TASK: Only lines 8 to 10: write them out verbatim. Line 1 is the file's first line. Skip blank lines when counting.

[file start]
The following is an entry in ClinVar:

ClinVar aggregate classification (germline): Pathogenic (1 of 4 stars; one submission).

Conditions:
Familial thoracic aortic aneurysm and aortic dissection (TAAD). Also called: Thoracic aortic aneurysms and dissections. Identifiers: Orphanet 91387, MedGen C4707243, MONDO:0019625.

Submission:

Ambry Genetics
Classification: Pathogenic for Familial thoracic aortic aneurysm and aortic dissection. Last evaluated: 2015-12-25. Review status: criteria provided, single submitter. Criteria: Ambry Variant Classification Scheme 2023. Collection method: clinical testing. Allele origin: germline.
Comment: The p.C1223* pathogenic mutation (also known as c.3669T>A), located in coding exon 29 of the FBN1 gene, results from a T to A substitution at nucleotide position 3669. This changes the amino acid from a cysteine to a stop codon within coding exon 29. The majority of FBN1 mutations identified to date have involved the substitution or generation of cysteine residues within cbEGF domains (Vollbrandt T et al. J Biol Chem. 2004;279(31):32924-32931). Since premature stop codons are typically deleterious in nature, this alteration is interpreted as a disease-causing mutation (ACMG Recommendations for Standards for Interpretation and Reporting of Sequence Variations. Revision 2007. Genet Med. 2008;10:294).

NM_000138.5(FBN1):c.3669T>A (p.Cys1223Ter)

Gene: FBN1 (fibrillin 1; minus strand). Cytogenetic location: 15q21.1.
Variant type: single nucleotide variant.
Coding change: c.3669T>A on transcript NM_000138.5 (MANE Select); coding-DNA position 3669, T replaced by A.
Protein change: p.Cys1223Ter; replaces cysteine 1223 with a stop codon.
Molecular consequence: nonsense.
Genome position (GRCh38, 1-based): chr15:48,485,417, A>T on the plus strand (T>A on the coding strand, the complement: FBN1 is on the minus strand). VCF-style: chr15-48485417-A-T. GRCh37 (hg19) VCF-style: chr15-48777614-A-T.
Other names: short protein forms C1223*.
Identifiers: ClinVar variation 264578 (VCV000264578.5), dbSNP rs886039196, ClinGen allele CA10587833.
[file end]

Comment: The p.C1223* pathogenic mutation (also known as c.3669T>A), located in coding exon 29 of the FBN1 gene, results from a T to A substitution at nucleotide position 3669. This changes the amino acid from a cysteine to a stop codon within coding exon 29. The majority of FBN1 mutations identified to date have involved the substitution or generation of cysteine residues within cbEGF domains (Vollbrandt T et al. J Biol Chem. 2004;279(31):32924-32931). Since premature stop codons are typically deleterious in nature, this alteration is interpreted as a disease-causing mutation (ACMG Recommendations for Standards for Interpretation and Reporting of Sequence Variations. Revision 2007. Genet Med. 2008;10:294).

NM_000138.5(FBN1):c.3669T>A (p.Cys1223Ter)

Gene: FBN1 (fibrillin 1; minus strand). Cytogenetic location: 15q21.1.